From: Michael Betancourt (email suppressed)
Date: Sat Jul 08 2006 - 06:30:13 PDT
On 7/8/06, Bernard Roddy <email suppressed> wrote:
Those days are over. My filmmaker friend continues to
> have nightmares, but our discussions continue without
> obstruction. Here are a few of the things we have
> been wondering:
> 1. How have changes in digital culture affected the
> reception of experimental film?
I don't know how to answer this. But I can make some observations that may
lead to an answer. Go and do a search for "experimental film" on one of the
video sharing sites like Googlevideo or Youtube and what you'll find is lots
of stuff that was made in video and isn't very interesting IMO because it
takes "experiment" literally--it is people doing things with filters and
cameras, but not generally with the rigor or systematic thought usually
demanded by programmers, curators, etc... in some ways this shows most
clearly what "experimental film" means to the people who (probably) aren't
on frameworks. An everyday meaning if ever there was one, it shows what the
general perception of "experimental film" may be outside the limited frame
Given the battles
> over intellectual property, are people who participate
> in these cyberspace debates looking at film
> differently? And do the patterns of distribution for
> film now look more like the digital developments
> challenging intellectual property rights so often
> claimed by companies?
I do think the intellectual property conflicts are only going to get worse
because digital tech poses a basic problem for traditional ideas about
"ownership" and existing models of commerce--thus DRM isn't going to go away
2. How will the kind of work put into distribution be
> altered by the potential of downloads, web archives,
> and widely available duplication technologies? Will
> the standards set by visual connosseurship be undercut
> by new consumer technologies, changing economic
> conditions, and the growing number of producers making
> moving images?
3. Will the replacement of film processes by digital
> technologies have the kind of impact on experimental
> film that the introduction of mechanical reproduction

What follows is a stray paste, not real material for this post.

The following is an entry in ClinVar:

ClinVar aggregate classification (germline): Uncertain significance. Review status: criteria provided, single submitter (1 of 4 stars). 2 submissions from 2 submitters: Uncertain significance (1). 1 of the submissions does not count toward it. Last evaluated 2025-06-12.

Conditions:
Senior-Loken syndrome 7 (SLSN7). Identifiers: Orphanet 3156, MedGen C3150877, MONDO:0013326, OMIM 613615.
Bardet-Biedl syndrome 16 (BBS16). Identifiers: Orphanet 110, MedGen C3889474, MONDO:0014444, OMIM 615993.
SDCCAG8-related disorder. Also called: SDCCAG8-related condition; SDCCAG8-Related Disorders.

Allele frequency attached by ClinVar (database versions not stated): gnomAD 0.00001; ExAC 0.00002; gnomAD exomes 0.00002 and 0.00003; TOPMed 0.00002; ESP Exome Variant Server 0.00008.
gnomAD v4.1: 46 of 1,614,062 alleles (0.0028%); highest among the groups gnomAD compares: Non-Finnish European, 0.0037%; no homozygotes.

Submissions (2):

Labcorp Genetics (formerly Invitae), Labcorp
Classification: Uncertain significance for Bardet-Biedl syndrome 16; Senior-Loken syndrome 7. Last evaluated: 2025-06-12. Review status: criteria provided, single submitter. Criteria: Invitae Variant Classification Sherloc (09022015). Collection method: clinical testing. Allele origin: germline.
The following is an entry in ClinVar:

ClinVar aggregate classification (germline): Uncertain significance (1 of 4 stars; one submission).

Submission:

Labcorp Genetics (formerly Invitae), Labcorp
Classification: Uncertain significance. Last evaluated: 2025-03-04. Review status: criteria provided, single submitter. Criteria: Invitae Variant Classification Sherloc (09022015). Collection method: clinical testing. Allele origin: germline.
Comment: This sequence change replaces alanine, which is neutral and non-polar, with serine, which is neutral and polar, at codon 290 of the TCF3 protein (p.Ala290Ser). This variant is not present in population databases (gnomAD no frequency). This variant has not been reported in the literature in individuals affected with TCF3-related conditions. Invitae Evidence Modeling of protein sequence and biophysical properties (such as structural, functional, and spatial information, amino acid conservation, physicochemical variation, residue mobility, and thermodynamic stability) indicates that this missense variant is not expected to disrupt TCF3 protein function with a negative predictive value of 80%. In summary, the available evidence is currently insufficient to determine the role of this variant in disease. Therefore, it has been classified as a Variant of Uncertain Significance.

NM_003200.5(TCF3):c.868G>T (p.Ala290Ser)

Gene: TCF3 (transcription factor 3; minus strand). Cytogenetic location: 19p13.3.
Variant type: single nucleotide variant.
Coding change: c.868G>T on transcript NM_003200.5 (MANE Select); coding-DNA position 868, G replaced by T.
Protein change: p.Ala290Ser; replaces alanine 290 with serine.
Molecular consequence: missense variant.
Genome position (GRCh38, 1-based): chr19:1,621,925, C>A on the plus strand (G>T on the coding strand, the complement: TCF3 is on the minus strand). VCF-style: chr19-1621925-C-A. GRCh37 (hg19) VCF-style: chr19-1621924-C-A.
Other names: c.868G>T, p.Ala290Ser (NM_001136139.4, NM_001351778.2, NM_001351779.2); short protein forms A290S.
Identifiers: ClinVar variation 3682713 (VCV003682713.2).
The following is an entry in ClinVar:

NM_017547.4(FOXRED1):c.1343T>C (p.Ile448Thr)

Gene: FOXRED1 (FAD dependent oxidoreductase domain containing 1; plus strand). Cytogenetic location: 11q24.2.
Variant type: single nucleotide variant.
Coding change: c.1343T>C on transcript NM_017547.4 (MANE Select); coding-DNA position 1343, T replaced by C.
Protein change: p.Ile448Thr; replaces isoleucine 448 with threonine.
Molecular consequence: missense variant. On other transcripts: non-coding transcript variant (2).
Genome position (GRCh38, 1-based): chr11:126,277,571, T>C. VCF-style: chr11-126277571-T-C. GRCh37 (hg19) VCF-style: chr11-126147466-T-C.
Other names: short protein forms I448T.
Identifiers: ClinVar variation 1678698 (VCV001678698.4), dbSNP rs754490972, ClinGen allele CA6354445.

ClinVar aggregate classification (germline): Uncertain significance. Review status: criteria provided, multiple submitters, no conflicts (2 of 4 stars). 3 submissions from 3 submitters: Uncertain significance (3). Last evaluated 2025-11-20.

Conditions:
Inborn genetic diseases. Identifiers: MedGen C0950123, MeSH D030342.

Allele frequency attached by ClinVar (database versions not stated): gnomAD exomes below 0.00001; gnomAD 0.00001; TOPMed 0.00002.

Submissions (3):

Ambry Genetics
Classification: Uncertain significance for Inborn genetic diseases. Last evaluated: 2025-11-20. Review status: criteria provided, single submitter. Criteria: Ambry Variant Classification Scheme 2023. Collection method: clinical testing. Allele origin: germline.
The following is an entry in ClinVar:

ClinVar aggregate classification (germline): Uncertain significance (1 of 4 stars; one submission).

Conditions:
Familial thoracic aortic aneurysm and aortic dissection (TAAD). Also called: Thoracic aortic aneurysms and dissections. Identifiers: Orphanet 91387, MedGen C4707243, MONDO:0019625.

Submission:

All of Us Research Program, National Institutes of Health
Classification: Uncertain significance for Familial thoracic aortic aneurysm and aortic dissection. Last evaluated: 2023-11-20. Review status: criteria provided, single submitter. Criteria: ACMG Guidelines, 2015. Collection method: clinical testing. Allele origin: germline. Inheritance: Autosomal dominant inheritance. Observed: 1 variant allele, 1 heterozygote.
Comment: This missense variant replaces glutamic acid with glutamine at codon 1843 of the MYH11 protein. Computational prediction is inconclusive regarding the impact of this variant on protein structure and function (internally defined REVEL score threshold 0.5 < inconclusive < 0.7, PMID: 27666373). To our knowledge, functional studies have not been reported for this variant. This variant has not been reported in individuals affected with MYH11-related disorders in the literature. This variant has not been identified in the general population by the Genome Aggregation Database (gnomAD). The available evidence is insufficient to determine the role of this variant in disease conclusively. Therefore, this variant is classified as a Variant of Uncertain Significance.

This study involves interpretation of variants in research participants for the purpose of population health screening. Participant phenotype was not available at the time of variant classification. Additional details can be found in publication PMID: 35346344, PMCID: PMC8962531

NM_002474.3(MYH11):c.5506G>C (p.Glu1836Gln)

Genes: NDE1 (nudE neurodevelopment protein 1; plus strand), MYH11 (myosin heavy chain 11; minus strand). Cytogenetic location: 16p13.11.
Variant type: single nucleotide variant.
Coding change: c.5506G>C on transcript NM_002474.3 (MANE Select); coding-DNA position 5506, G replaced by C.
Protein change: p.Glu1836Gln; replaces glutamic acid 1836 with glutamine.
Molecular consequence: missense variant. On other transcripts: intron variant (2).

> had on fine art, namely the loss of its aura?
My thought on this is no, for several reasons. Most important being that I
don't think mechanical reproduction really did produce a loss of aura (I
disagree with Benjamin) because "aura" even in the eponymous article depends
on an awareness of the work--whether reproduced visually or via
language--for its audience to imbue it with special values. If anything
mech.repro enabled some objects to achieve a status far beyond almost
anything previously--the Mona Lisa being a good candidate for this.
My suspicion is that a similar thing will happen with experimental film over
the next 25-30 years. Those established artists whose work becomes available
will find their positions solidified and the "aura" of their work being
increased to the status of other art (i.e. exhibitions that show it on film,
etc) while other artists whose work isn't available will gradually
disappear, becoming research topics for grad students, and otherwise
High profile reproduction and the accompanying "aura" assigned to the works
will also have some very negative effects in terms of new artists producing
work--we can already see this happening with video art. A few "big names"
produce many imitators whose ideas of what "good" is are tied to the
imitation of these "big names."
> battles are in store for us where these economic
> shifts toward a more fluid transmission culture come
> in conflict with efforts to control the availability
> of experimental films?
Availability is already controlled to a degree; that I doubt will change in
any significant way from what it is now. Perhaps more artists will post work
on line, but this is simply an extension of the present. If anything, we are
shifting toward a less fluid transmission culture as the demands for DRM and
IP controls increase. (ABC is trying to get rid of "fast forward" on the
next generation of DVRs for example...)
4. How can the language of film criticism be altered
> to coincide more closely with changing social issues?
I'm not sure what you mean by this. It is not so much a matter of language,
but how that language is used by the critic and the assumptions about social
issues that emerge from that use. At the same time there is a tendency to
want to exclude anyone from commenting on a subculture that isn't also a
member of that specific culture--while this view does have some merits, it
also easily leads to a fractionalization where any criticism is
Not that Deleuze and Guattari or Hardt and Negri have
> to be continually cited, but surely there is some
> positioning to do here. If it's not cultural studies
> or visual studies, if it's not postmodernism,
> psychoanalysis, or feminism, what is there besides the
> phenomenology of perception?
As for interpretation, there's also the procedures of art
history--iconography, contextual analysis, etc. And there's semiotics, too
and critical realism...
Des Moines, IA USA
the avant-garde film & video blog
For info on FrameWorks, contact Pip Chodorov at <email suppressed>.